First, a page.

Using carbon fibers to transfer the electrical charge provides advantages over related art metal contacts. Carbon is less reactive to many substances found in internal printer and copier environments. Moreover, as is known in the art, the electrical contact must be applied to the member that is to receive the electrical bias with a sufficient mechanical force to adequately transmit the charge. The force required to transmit a charge from an electrical contact made of mostly carbon fibers to a member, such as, e.g., a developer roll, is relatively low, e.g. 20-50 grams, in comparison to related art contacts made of mostly metal, which may require forces as great as 100 grams. Other advantages that may be achieved by using carbon fibers include that unlike metal contacts, the carbon fiber electrical contact does not squeak or produce significant audible noise and is not prone to severe mechanical abrasion or wear.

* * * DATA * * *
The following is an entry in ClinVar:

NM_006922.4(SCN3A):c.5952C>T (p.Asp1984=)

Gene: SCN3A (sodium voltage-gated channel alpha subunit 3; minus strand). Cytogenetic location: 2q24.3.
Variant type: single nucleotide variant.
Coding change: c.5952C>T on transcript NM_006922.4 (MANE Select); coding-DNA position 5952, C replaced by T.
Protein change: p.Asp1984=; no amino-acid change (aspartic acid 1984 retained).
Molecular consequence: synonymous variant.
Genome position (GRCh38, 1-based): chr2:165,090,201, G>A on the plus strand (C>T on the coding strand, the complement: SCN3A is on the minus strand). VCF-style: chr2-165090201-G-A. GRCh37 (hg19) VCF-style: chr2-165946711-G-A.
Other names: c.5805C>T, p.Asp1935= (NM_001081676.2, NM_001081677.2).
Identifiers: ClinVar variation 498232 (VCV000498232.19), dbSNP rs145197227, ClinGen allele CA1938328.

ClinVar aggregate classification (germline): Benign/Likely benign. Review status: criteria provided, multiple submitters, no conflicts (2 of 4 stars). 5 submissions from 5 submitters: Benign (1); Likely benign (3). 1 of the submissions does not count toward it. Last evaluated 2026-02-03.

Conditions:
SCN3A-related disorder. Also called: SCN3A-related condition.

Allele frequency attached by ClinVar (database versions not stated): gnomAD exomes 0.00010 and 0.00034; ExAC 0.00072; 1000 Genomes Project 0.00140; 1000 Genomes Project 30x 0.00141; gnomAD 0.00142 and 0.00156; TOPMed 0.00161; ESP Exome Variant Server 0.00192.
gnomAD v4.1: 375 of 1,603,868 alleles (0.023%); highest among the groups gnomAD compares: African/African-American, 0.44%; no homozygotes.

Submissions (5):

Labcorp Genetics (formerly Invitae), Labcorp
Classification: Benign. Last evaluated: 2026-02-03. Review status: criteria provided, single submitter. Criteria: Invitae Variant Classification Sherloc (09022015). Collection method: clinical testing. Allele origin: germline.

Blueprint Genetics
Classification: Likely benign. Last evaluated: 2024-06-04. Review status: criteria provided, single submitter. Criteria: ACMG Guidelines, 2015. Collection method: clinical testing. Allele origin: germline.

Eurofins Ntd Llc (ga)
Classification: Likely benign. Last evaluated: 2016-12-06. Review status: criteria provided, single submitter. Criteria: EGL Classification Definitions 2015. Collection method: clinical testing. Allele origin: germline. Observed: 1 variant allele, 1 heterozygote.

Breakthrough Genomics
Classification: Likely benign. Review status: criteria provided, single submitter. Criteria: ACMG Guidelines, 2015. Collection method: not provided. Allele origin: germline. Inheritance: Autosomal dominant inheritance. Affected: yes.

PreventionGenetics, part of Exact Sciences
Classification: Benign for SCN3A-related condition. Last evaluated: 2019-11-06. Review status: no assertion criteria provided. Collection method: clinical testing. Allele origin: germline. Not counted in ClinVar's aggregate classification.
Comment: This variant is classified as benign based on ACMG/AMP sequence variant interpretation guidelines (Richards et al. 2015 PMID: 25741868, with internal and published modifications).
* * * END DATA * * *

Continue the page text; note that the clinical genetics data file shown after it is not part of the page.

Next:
The charge transfer device 105 shown in
However, the charge transfer device 105 and electrical contact 130, as shown in
For structural support, the development shafts are each supported by a bushing or bearing (not shown) within which each respective development shaft is mounted. In the embodiment shown in
Exemplary embodiments according to this disclosure provide apparatus, systems and methods that may apply a bias to a member such as, a development roll, and may sense the electrical bias of the member. Moreover, exemplary embodiments provide an integrated electrical interconnect that may be (1) used for electrical biasing and/or sensing an electrical bias of a member, (2) act as a bushing or bearing component to allow for movement or rotation of the member, and (3) act as a structural mounting for the element thereby providing a mounting and locating function for the element. As such, the electrical interconnect may provide, independently or in combination, the electrical biasing of a member, the sensing of the electrical bias of a member, and the structural support of a member, e.g., the mechanical load bearing support of the member. The structural support provided by the interconnect may represent the full load support, in other words, the electrical contact can support 100% of the load, or only a portion of the load if a separate bushing or bearing is provided to support the remaining portion of the load. Moreover, the load can be of any of a variety of load types, such as, e.g., static or dynamic, sliding, etc.